sINCE setting up her own dog rescue Mandy Heaton has been working 16-hour days - but she’s never been happier.
She started Borneholm Dog Rescue and Rehabilitation from her Dinnington home last October with her daughter-in-law Sarah Knowles.
They rescue dogs from pounds and only have a handful at any one time, keeping them inside the house with Mandy’s own four dogs rather than isolating them in outdoor kennels.
She said: “We want them to get used to being in a home as part of a family and mixing with other dogs and children.”
“When people come to look at the dogs they can’t tell which ones are mine and which are the rescue dogs, and that’s how it should be.”
Mandy, 53, of Church Lane, is a support worker for people with autism and fits her work with the dogs around her job.
That means getting up at 4.15am every day to give the dogs a walk before she heads off to work, and then walking them again at 8pm before bed.
But she said: “I’ve never been busier and I’ve never been happier.”
“The rewards in knowing that we’ve rescued and rehabilitated a dog and then sent it on to a good home are great.” Mandy said a friend once told her that Borneholm meant sanctuary or safe haven, and that is what her home has become for abandoned dogs.
Sarah, 25, who lives in Laughton and keeps an eye on the dogs during the day, said their first rescue dog was a shitzu called Marley whose coat was so matted it was hiding a broken leg.
She said: “When we started grooming him we discovered he only had three legs, the fourth had snapped off and was caught up in all the hair.”
“It was wound round so tightly that the stump had healed over by itself.”
They have taken dogs that no one else would bother with, like a 10-year-old blind Staffie with an eye ulcer. She had to have an eye removed and has since died.
“It’s awful when we lose one,” said Sarah. “We find it really hard, we wouldn’t be doing this job if we didn’t love dogs. We only cover our expenses from adoption, we don’t make any money.”
There are many success stories. Such as Staffie cross Tia who was so timid when they first brought her home that she sat under a chair for four days and wouldn’t let anybody near her.
Earlier this week she became a mum to 10 healthy puppies, which will be available for adoption as soon as they are old enough to leave her.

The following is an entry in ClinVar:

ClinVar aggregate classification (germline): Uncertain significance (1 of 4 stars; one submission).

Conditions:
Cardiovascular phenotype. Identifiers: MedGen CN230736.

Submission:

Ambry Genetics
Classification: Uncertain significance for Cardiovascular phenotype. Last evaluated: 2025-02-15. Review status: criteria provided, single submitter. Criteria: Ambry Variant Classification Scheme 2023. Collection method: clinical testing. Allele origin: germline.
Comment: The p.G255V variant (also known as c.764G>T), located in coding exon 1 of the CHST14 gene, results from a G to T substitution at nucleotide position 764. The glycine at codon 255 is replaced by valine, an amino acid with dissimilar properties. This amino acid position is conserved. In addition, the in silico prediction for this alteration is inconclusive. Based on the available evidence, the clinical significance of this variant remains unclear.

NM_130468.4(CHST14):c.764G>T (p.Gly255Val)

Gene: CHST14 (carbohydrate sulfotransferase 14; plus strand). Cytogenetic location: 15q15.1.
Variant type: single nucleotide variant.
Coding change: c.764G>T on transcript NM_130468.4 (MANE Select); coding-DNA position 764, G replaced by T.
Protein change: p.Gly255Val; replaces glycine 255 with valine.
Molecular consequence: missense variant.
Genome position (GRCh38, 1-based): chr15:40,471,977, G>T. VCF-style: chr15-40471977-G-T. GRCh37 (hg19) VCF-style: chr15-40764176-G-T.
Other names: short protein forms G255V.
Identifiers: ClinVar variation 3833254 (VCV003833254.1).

And Tia herself will be going to a new home too.
Sarah, who has two children and three dogs of her own, said: “We didn’t know she was expecting when we got her. She was severely underweight but as we fed her she kept getting bigger and bigger and we realised she was having puppies.”
“When we first got her she was terrified of men and just wanted to get away from people, but we’ve rehabilitated her and she is fine with men now.”
They have had up to 15 dogs in the house, which is set on half an acre of land, and since they opened they have rehomed 32.
Mandy has done courses in dog rehabilitation and canine psychology and has been a dog owner herself for 30 years.
“It’s awful when you go into a pound and see dogs looking so sad, like there’s nothing for them,” she said. “It’s important for them to be in a home environment and to have company and a routine.”
“We will take dogs even if they are ill and even with Parvo virus, when we isolate them from the other dogs.”
“The only dogs we can’t take are the aggressive ones, we can’t risk them biting the other dogs or biting us.”
The dogs are all vaccinated and neutered and checked over by vets A Crooks and Partner in Rotherham. “They are outstanding, we could do what we do without them,” said Sarah.
Mandy cooks meat and offal in bulk at the weekends to freeze and serve up to the dogs during the week, which she says is cheaper than buying tinned dog food.
Sarah said later this month they will be getting their first Romanian dog, via a Norfolk dog rescue organisation.
Borneholm has its own Facebook page at www.facebook.com/bdrrdogs and will soon be getting its own iPhone app.
For more information on adopting a dog call 07715 208575.